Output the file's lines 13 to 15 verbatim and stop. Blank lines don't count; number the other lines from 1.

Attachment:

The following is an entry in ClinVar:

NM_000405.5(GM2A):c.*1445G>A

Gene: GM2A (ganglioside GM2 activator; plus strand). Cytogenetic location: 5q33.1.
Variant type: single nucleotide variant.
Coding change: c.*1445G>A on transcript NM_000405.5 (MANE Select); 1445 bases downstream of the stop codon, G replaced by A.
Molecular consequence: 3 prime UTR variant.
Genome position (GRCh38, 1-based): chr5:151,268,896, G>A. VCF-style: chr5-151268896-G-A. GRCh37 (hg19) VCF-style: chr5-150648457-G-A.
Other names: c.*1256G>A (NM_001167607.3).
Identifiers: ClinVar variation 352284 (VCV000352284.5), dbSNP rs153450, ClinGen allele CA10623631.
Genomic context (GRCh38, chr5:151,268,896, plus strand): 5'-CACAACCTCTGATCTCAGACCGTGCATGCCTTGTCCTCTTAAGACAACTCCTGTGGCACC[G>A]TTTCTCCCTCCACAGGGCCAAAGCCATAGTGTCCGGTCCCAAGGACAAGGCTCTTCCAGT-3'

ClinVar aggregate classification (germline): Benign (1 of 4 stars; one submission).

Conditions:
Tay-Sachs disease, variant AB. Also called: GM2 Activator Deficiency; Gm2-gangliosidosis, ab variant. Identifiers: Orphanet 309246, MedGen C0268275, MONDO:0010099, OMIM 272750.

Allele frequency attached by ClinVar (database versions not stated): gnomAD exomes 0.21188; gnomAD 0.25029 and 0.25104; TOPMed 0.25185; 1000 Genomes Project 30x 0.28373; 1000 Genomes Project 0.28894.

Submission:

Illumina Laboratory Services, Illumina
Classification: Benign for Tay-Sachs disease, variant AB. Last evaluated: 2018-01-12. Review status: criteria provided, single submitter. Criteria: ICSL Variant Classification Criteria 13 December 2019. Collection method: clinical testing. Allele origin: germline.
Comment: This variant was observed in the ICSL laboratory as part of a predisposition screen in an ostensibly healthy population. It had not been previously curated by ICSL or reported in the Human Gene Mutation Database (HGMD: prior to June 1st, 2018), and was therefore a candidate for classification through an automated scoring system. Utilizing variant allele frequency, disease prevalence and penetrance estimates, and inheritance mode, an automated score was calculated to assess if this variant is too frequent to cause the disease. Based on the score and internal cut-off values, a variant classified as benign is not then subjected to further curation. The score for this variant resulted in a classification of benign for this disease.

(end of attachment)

Tay-Sachs disease, variant AB. Also called: GM2 Activator Deficiency; Gm2-gangliosidosis, ab variant. Identifiers: Orphanet 309246, MedGen C0268275, MONDO:0010099, OMIM 272750.

Allele frequency attached by ClinVar (database versions not stated): gnomAD exomes 0.21188; gnomAD 0.25029 and 0.25104; TOPMed 0.25185; 1000 Genomes Project 30x 0.28373; 1000 Genomes Project 0.28894.

Submission: